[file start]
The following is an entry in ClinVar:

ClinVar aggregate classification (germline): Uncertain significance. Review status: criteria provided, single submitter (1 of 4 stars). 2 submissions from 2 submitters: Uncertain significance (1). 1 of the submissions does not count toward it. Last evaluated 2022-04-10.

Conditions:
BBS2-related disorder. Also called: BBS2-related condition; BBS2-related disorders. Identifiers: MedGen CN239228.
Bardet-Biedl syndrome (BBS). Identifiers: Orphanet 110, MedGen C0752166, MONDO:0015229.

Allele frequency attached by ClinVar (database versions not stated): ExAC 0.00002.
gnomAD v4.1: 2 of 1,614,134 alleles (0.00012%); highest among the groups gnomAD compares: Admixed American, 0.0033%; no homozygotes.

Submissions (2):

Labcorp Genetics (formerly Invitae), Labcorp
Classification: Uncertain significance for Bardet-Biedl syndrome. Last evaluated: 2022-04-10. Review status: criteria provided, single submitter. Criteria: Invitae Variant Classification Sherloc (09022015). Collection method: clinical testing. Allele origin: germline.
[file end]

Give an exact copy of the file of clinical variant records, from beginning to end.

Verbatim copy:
The following is an entry in ClinVar:

ClinVar aggregate classification (germline): Uncertain significance. Review status: criteria provided, single submitter (1 of 4 stars). 2 submissions from 2 submitters: Uncertain significance (1). 1 of the submissions does not count toward it. Last evaluated 2022-04-10.

Conditions:
BBS2-related disorder. Also called: BBS2-related condition; BBS2-related disorders. Identifiers: MedGen CN239228.
Bardet-Biedl syndrome (BBS). Identifiers: Orphanet 110, MedGen C0752166, MONDO:0015229.

Allele frequency attached by ClinVar (database versions not stated): ExAC 0.00002.
gnomAD v4.1: 2 of 1,614,134 alleles (0.00012%); highest among the groups gnomAD compares: Admixed American, 0.0033%; no homozygotes.

Submissions (2):

Labcorp Genetics (formerly Invitae), Labcorp
Classification: Uncertain significance for Bardet-Biedl syndrome. Last evaluated: 2022-04-10. Review status: criteria provided, single submitter. Criteria: Invitae Variant Classification Sherloc (09022015). Collection method: clinical testing. Allele origin: germline.